To tweet or not to tweet: Is it even a question?

To tweet or not to tweet?

Is it still even a question?

Like everyone else, I only reluctantly joined the twitterverse initially. Nearly universally, people hearing about Twitter for the first time think it’s a dumb idea, one that has zero business use, and only marginal personal use. I think this reaction happens nearly for nearly everyone because you can’t see or understand Twitter until you get inside it.

Recently, the business case for twitter was poo-poo’ed by a real estate blogger, and it drew a strong reaction from realtors that successfully use twitter in their business. One of the commenters in favor of twitter stated that twitter users are in the top 2 percentile of intelligence. While clearly this is an overstatement, not based on facts, it IS possible to have a twitter experience of only very smart people. What sets social media apart from the broadcast model that preceded it is that EVERYONE gets to control who is or is not in their very own network. If you want to only follow brilliant people, then you are free to do so.

Because I’ve been in the twitterverse for so long (more than two years), it’s hard for me to remember that many people haven’t been exposed to it, nor have the time to develop a quality group of people to tweet with. Twitter advocate and consultant Laura Fitton (@Pistachio) continues to make arguments for twitter for businesses. I applaud that she is bridging the gap. But for many people, they will simply have to experience Twitter, or at least see it in action, to understand its usefulness.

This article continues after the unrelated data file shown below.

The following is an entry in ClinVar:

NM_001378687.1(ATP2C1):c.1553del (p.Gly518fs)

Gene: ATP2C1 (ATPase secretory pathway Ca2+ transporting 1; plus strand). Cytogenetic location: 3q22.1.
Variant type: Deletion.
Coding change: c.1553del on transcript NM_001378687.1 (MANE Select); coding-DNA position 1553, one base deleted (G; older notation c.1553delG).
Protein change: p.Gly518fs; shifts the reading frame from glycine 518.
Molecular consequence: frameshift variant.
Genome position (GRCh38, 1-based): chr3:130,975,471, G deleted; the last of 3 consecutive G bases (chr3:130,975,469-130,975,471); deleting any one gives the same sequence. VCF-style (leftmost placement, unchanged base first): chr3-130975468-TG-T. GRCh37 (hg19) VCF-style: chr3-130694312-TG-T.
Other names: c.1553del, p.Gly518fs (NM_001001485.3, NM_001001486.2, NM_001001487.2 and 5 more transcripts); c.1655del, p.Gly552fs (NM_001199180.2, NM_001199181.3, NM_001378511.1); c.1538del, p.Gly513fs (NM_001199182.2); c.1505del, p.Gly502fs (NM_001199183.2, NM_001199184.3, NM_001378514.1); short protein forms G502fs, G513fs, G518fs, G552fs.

I was recently witness to a new use of Twitter that leaves me chuckling and shaking my head…. and that is as extension of one’s own brain. Shari Storm, VP of Marketing at Verity CU in Seattle, and author of Motherhood is the New MBA, recently tweeted that she had written a note to herself, “Evaluate MOH”, and couldn’t remember what it meant. Lo and behold, several of her twitter followers chimed in with possible meanings of MOH. Many replies were funny, and the correct answer, Messages On Hold, was mentioned by several people.

Think about that for a second… Shari wrote a note to herself, designed for her eyes only, forgot what it meant, and then asked friends and strangers for help deciphering it. And they did! What better case for Twitter could be made than as extension of one’s own brain?

By the way, what got me hooked on Twitter, back in 2007, after the typical false start phase that everyone goes through, was a tweet sent by Brent Dixon relaying something that Shari said in a presentation that was occurring 1000 miles away from me at the time. Brent tweeted that Shari said “of new members joining Verity CU, three times more cite their blog as the reason than direct mail.” It was an important bit of information that I would have never known had it not been for Brent, Shari, and twitter. And I was hooked.

If you are interested in hearing Shari talk about her book, Motherhood is the New MBA, you can hear her interviewed, 30 minutes into this 60 minute TQ Radio show, recorded Monday Nov 16, 2009.

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13 Responses to “To tweet or not to tweet: Is it even a question?”

  1. Stacy Dugan Says: